By Eunice Cho
Born November 30, 1946 in Belgrade, Serbia, Marina Abramovic was raised in a very political household. Both of her parents were Partisans during WWII: her father was considered a national hero for his work as a prominent commander, while her mother was an army major and member of the Communist Party. However, her childhood was extremely rocky–her parents often fought, and when Abramovic was 18, her father abandoned the family, resulting in an intensified militaristic, physically abusive and oppressive upbringing by her mother (“I was not allowed to leave the house after 10 o’clock at night till I was 29 years old. … [A]ll the performances in Yugoslavia I did before 10 o’clock in the evening because I had to be home then,” Abramovic has said. “… all of my cutting myself, whipping myself, burning myself, almost losing my life in the firestar, everything was done before 10 in the evening.”).
However, as shown, Abramovic continued to be productive, studying and teaching art in Belgrade in addition to having her own solo performances. She had a five-year marriage with Serbian artist Nesa Paripovic, which ended the same year she moved to Amsterdam, at the age of 30. There, she met German artist “Ulay” Laysiepen, whom she collaborated and had a close relationship with for 12 years (before literally separating in their The Lovers: The Great Wall Walk performance). In 2010, MoMa held a retrospective for her (America’s first large-scale retrospective on a performance artist), which included her famous The Artist Is Present piece. She is currently 67 years old, and continues to do performance art pieces.
Conceptual Art was a movement which emerged in the mid-1960s that focused on the idea that all art is conceptual, going further to say that other standards which were usually used for judging art–such as aesthetics, technique etc–were irrelevant. As such, conceptual artists often “dematerialized” their art, eliminating any materials which were unnecessary in driving forward the artwork’s concept. However, they were different from minimalists in that they didn’t follow any artistic rules or design standards such as balance and use of color.
Whether performances or essays, conceptual art pieces came in many forms, but all were dependent on the presence of an audience. This is because the viewer was also part of the art (perhaps even the subject itself, such as in some of Abramovic’s pieces) in that their interactions and thoughts were necessary in bringing to life the concept inherent within the piece of art.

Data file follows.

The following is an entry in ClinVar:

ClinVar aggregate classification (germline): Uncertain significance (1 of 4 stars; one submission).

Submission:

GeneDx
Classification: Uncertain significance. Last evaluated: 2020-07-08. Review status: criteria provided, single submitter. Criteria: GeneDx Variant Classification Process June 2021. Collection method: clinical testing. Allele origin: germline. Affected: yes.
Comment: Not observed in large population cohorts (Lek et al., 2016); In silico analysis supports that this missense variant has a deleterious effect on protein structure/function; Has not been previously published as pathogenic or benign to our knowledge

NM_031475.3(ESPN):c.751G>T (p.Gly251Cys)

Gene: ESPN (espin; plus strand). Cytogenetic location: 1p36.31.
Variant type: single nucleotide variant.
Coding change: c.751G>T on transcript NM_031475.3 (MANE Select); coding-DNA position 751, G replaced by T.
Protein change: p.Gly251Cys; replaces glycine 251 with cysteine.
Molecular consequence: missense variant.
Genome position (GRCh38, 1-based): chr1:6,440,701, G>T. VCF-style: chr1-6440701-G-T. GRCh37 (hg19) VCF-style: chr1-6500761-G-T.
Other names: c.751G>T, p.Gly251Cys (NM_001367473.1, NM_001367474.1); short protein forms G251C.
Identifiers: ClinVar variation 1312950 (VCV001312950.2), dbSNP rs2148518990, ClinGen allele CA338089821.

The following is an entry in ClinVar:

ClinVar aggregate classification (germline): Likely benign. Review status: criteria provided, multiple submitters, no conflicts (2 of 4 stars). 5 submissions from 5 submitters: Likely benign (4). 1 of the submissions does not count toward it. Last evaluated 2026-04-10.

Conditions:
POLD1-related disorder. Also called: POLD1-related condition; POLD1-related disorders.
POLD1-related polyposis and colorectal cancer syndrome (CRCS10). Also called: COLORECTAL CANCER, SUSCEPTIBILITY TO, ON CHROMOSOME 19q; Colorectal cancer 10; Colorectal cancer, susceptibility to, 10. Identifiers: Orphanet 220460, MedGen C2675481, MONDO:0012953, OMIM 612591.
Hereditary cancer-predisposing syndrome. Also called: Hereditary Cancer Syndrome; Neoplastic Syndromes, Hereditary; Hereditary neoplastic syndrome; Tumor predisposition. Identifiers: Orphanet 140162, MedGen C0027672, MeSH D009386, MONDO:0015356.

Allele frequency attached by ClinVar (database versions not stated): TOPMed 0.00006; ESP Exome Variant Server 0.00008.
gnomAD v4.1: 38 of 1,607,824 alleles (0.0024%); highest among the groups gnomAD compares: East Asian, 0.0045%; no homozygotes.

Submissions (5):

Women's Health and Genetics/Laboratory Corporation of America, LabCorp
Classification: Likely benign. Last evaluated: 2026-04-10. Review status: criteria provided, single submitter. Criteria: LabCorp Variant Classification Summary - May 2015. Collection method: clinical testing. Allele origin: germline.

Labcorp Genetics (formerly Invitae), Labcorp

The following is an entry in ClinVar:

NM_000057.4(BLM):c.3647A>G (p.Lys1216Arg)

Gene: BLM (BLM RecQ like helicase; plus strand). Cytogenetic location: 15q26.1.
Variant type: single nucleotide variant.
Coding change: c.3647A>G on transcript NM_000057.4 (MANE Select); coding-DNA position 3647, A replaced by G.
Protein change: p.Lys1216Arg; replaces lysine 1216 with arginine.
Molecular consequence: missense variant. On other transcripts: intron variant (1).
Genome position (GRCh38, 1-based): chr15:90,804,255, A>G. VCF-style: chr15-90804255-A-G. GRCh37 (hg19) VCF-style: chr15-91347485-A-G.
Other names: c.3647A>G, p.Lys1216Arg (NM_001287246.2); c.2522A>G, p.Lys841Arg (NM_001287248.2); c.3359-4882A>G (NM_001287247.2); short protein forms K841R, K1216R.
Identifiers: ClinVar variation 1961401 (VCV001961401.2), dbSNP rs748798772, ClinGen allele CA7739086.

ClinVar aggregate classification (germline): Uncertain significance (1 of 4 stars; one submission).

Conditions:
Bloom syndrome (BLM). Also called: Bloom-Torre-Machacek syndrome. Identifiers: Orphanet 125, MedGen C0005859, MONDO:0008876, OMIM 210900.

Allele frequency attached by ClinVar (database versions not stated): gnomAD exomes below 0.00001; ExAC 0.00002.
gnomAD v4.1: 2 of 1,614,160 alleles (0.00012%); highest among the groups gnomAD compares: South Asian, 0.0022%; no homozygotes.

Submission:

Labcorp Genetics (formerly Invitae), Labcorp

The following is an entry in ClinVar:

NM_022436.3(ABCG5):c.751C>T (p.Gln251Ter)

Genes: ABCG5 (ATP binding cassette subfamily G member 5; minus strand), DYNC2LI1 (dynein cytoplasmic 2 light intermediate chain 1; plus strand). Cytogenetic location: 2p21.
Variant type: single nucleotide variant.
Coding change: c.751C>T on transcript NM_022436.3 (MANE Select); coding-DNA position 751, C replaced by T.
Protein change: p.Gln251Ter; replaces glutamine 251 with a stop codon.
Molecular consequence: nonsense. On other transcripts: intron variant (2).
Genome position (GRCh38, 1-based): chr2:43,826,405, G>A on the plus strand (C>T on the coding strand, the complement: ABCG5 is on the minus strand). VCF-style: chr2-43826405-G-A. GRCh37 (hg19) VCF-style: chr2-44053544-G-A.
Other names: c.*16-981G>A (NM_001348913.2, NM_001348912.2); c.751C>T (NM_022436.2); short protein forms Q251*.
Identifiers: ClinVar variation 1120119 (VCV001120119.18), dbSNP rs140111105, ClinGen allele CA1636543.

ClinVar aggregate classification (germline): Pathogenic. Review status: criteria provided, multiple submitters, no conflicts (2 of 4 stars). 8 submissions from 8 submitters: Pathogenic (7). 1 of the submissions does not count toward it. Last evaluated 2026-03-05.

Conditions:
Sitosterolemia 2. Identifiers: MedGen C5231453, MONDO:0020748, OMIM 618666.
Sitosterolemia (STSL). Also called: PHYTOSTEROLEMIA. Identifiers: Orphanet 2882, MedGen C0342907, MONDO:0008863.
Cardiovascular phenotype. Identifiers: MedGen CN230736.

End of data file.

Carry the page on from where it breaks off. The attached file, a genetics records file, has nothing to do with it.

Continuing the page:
Style, Subject Matter, Technique & Their Influences:
“The public is in need of experiences that are not just voyeuristic. Our society is in a mess of losing its spiritual center. The function of the artist in a disturbed society is to give awareness of the universe, to ask the right questions, and to elevate the mind”
Abramovic uses her own body as a medium in often radical ways for her performance art. Because most of her pieces are interactive, she is often both the subject and object of her pieces, many of which explore the ideas of suffering, endurance, transcendence, daily living and human nature through the juxtaposition of calm, “daily-life”, ritualistic actions with gruesome and unthinkable violent acts.
A large part of her art lies in the audience members’ (often the general public) role as constructive and active participants in her piece. This is often a test of endurance for the audience as well, since her performances tend to be very long. Her work, which often makes cultural and political statements, tends to be fairly simple in set-up, concept and execution. There are never a huge number of props or complicated steps (essentially any adult could do it, if s/he had the courage), so everything she does has a purpose and is essential in the meaning of her performance.
Future Piece! –> 512 Hours (upcoming: June 11- Aug 25)– From 10 a.m. to 6 p.m., 6 days a week for more than a month, Abramovic will wander around the Serpentine Gallery (located in London) in her unscripted/unplanned performance. The public can visit, provided that they leave most of their personal items at the door (ie: jackets, cameras, electronics, watches, bags etc). As with many of her other performances, this requires intense physical and mental endurance. And unlike her Artist is Present piece, she doesn’t even have a chair to sit on or props like the table.
Said Abramovic of the upcoming piece: “It’s the public and me and nothing else. I took the objects away. But the encounter…I’ve never done anything as radical as this. This is as immaterial as you can go.”
Compared Artist (21st Century):
Lady Gaga–American pop singer and song-writer, in addition to activist, fashion designer, philanthropist etc.